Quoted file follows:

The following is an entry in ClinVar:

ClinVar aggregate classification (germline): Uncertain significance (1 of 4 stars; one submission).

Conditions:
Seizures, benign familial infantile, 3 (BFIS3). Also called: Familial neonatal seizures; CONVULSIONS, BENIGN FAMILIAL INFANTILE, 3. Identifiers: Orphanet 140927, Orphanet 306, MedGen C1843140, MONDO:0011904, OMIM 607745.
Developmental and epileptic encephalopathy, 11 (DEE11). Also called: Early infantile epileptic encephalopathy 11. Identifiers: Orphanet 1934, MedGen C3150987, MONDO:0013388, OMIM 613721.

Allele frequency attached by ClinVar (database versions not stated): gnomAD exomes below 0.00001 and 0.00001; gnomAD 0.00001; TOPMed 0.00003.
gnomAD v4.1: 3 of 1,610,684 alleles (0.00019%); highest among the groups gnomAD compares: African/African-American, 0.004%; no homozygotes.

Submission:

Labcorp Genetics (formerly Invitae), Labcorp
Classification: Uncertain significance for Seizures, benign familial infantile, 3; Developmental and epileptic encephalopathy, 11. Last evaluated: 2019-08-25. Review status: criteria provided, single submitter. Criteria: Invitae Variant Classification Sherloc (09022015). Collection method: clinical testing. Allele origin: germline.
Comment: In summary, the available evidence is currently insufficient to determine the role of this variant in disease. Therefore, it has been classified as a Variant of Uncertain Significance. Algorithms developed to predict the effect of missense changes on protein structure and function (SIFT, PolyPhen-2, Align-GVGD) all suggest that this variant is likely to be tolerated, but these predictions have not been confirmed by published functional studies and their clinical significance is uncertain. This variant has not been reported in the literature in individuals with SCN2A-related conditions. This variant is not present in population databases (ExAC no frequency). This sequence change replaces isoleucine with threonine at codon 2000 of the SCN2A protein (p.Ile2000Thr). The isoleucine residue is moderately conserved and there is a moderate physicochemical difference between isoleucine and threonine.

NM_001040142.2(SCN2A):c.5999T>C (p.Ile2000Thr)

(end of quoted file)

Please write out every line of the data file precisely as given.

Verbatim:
The following is an entry in ClinVar:

ClinVar aggregate classification (germline): Uncertain significance (1 of 4 stars; one submission).

Conditions:
Seizures, benign familial infantile, 3 (BFIS3). Also called: Familial neonatal seizures; CONVULSIONS, BENIGN FAMILIAL INFANTILE, 3. Identifiers: Orphanet 140927, Orphanet 306, MedGen C1843140, MONDO:0011904, OMIM 607745.
Developmental and epileptic encephalopathy, 11 (DEE11). Also called: Early infantile epileptic encephalopathy 11. Identifiers: Orphanet 1934, MedGen C3150987, MONDO:0013388, OMIM 613721.

Allele frequency attached by ClinVar (database versions not stated): gnomAD exomes below 0.00001 and 0.00001; gnomAD 0.00001; TOPMed 0.00003.
gnomAD v4.1: 3 of 1,610,684 alleles (0.00019%); highest among the groups gnomAD compares: African/African-American, 0.004%; no homozygotes.

Submission:

Labcorp Genetics (formerly Invitae), Labcorp
Classification: Uncertain significance for Seizures, benign familial infantile, 3; Developmental and epileptic encephalopathy, 11. Last evaluated: 2019-08-25. Review status: criteria provided, single submitter. Criteria: Invitae Variant Classification Sherloc (09022015). Collection method: clinical testing. Allele origin: germline.
Comment: In summary, the available evidence is currently insufficient to determine the role of this variant in disease. Therefore, it has been classified as a Variant of Uncertain Significance. Algorithms developed to predict the effect of missense changes on protein structure and function (SIFT, PolyPhen-2, Align-GVGD) all suggest that this variant is likely to be tolerated, but these predictions have not been confirmed by published functional studies and their clinical significance is uncertain. This variant has not been reported in the literature in individuals with SCN2A-related conditions. This variant is not present in population databases (ExAC no frequency). This sequence change replaces isoleucine with threonine at codon 2000 of the SCN2A protein (p.Ile2000Thr). The isoleucine residue is moderately conserved and there is a moderate physicochemical difference between isoleucine and threonine.

NM_001040142.2(SCN2A):c.5999T>C (p.Ile2000Thr)